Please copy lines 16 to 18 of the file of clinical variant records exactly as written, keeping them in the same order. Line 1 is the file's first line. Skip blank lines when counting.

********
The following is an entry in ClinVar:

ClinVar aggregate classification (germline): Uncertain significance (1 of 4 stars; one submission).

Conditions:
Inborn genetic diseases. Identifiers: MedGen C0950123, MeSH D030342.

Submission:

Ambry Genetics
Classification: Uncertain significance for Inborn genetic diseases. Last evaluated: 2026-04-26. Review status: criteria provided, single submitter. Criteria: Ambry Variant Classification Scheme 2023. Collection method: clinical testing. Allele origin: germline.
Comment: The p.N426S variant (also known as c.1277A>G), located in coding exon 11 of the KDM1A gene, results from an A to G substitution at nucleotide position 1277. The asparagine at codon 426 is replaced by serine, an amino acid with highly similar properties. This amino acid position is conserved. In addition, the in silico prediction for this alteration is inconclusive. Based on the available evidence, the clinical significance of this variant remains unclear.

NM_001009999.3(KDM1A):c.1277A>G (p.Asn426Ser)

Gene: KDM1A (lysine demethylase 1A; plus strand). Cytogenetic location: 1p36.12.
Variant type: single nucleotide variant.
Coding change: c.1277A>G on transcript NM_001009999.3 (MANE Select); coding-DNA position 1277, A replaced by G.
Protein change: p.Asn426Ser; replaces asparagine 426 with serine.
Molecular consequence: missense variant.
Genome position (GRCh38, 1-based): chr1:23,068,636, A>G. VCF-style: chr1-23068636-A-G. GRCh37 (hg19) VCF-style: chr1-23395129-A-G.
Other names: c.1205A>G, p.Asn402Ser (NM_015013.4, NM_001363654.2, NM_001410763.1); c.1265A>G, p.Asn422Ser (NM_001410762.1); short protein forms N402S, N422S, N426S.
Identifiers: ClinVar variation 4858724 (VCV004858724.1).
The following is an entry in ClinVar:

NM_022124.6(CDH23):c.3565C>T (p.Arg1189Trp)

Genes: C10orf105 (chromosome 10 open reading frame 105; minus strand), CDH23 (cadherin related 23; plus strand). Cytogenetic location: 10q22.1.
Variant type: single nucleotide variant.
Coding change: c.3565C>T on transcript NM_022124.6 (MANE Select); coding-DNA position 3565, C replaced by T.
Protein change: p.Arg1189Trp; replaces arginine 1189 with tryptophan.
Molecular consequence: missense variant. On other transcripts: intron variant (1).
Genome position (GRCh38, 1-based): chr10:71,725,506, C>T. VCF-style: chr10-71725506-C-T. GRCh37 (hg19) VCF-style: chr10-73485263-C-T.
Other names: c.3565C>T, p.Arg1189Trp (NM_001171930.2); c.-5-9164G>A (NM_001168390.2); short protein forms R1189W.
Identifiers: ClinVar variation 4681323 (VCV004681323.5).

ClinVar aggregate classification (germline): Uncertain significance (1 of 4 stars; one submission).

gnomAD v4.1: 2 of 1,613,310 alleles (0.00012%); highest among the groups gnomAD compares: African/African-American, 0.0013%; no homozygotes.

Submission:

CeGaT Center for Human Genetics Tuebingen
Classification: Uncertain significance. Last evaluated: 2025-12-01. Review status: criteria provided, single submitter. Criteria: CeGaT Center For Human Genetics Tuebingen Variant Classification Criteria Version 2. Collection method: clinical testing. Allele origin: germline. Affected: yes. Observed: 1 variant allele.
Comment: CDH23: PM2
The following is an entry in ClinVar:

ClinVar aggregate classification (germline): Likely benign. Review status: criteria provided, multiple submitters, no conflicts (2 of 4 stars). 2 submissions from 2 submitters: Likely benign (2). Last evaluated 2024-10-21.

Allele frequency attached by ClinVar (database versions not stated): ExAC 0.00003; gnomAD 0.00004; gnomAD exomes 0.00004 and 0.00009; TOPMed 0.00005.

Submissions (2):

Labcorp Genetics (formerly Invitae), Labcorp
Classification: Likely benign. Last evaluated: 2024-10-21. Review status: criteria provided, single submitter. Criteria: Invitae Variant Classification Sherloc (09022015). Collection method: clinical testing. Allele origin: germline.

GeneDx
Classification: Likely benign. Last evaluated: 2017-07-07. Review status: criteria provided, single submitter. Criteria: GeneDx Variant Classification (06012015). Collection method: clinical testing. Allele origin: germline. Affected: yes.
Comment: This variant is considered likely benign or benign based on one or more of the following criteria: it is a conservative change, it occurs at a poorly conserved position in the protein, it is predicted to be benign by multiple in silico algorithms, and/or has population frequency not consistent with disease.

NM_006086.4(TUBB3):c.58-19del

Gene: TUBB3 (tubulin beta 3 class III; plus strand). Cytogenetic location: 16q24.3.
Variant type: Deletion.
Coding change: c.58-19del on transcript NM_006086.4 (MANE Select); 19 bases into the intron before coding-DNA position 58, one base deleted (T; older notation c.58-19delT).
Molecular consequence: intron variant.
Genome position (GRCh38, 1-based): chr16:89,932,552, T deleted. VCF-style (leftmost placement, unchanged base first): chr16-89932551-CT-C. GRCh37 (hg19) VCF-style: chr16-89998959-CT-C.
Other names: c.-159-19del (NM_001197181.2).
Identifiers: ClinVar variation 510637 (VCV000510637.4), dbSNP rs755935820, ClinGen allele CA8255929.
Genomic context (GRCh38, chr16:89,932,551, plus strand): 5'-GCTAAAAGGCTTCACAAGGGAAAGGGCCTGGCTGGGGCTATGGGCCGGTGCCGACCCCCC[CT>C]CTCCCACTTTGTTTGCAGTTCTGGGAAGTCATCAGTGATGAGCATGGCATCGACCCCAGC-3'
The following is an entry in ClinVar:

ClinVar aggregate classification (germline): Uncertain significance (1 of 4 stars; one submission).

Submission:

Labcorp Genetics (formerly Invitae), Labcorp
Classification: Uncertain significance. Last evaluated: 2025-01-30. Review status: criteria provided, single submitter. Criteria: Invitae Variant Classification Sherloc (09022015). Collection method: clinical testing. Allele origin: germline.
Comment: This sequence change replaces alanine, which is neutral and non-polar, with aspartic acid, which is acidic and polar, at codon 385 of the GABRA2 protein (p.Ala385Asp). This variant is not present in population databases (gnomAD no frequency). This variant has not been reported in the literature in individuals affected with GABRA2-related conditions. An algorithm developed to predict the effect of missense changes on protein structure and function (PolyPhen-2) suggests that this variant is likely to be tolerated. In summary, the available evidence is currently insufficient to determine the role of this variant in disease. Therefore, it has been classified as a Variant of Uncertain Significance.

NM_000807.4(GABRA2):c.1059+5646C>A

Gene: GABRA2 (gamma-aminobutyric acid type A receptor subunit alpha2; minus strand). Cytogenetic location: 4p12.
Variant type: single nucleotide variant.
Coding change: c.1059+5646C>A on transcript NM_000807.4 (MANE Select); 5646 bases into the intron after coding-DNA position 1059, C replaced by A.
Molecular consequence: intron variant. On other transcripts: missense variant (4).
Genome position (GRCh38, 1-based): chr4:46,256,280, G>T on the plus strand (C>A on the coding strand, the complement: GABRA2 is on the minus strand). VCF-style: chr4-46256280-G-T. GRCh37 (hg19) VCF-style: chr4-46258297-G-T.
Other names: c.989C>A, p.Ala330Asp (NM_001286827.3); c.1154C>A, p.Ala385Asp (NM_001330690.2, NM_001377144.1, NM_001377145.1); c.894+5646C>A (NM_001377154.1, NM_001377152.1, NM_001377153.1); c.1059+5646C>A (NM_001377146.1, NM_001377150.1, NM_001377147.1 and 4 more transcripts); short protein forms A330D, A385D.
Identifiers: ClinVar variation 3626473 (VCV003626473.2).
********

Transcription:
Other names: c.1205A>G, p.Asn402Ser (NM_015013.4, NM_001363654.2, NM_001410763.1); c.1265A>G, p.Asn422Ser (NM_001410762.1); short protein forms N402S, N422S, N426S.
Identifiers: ClinVar variation 4858724 (VCV004858724.1).
The following is an entry in ClinVar: